What is the focus at Rickmers-Linie?
Ulrich Ulrichs: We focus consistently on our customers, in other words on the very foundation of our business. In addition to that, our Round-the-World Pearl String service (RTW) is another central aspect of our approach. We not only keep our eyes on sales and tonnes of freight carried, but also make sure we monitor the marginal return of these journeys.
In the past, we predominantly operated with long-term tonnage, and therefore came under pressure to fill it too. We continue to work with our core fleet. Rickmers still offers its RTW option unchanged, and this will stay that way. What is more, we are also developing possibilities to add tonnage. It is important to cater more to individual needs too. This includes offering solutions that were not previously included in our portfolio.
Do you have any examples?
UU: They could include transhipment solutions or post-carriage services, for instance. If a customer is having difficulties in a certain country, we can often help. Loyal clients are sometimes willing to pay a little more for outstanding services. In this context we can rely on good partnerships. We are happy to go the extra mile and offer more than usual for such relationships – even if the deal is perhaps not as lucrative as it could be, such liaisons are important.
How does this benefit clients?
UU: There are many companies in the industry today that consider the overall package. This does not only consider a rate from port to port to be relevant, but follow-up costs are also taken into consideration. What happens if the cargo is damaged, or if it arrives three weeks late, for instance? In this area, clients distinguish between so-called pirates, and respectable lines. Enterprises increasingly use project managers to analyse the entire shipping process. Only if a customer informs us of his requirements can we provide him with what he wants.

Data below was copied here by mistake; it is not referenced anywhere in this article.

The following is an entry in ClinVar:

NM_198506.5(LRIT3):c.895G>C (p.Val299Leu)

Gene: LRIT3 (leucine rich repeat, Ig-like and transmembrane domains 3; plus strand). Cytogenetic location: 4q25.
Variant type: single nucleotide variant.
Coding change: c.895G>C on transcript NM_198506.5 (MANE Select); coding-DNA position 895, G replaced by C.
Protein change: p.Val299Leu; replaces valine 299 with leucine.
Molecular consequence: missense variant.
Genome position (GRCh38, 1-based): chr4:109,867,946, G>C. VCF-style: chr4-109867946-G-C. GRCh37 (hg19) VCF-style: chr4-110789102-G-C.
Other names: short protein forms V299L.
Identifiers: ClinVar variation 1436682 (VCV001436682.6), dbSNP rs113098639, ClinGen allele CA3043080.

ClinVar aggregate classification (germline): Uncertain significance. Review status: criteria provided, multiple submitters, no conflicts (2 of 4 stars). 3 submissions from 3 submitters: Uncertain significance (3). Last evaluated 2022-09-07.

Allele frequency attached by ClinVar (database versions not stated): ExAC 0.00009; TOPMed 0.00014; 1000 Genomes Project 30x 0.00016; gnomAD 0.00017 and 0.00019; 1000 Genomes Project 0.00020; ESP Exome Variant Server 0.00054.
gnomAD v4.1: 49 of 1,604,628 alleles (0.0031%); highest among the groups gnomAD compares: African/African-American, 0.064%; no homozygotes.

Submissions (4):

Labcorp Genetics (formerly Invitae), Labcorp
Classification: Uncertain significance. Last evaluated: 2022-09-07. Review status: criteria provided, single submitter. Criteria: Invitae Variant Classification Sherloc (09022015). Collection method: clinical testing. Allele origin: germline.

More communication, greater flexibility and value-adding services. Is that the summary of Rickmers-Linie’s strategy?
UU: Yes. But we will also reach a point at some stage when we will need to deal with the structure of our fleet. Overall, the structure and augmentation in the market for multipurpose vessels is relatively healthy. However, it is likely that the life expectancy of new units will be a lot shorter in the future.
Why is that?
UU: Shipping lines and vessel operators are investing less in their fleets than in the past. As recently as 2007 we had vessels in our fleet that were 30 years old. In the past few years, companies have been cutting costs. I doubt whether such vessels will live to see their 30th anniversary. However, the situation we are currently seeing on the supply side will also occur on the demand side at some stage. When that time comes it will not be possible to order a series of ten newbuildings at short notice. This is why we take precautionary measures.
What is your slogan for 2015?
VM: Sustainability, both for the group and for the line. One of our priorities is to attain sustainable profitability. We will simultaneously continue to pursue our aim of getting the corporation in a good position for growth. However, it should be driven by profitability and not take place for the mere sake of growth. We want to achieve a stable year on which we can build, so that we can think about the long term of the segment from 2016 / 2017.
How can we develop our group further? How is our customer base structured? Because one thing is certain: we can only be a sustainable business and services partner if we generate income. We have been operating successfully for a very long time, and will make sure that this continues in future as well.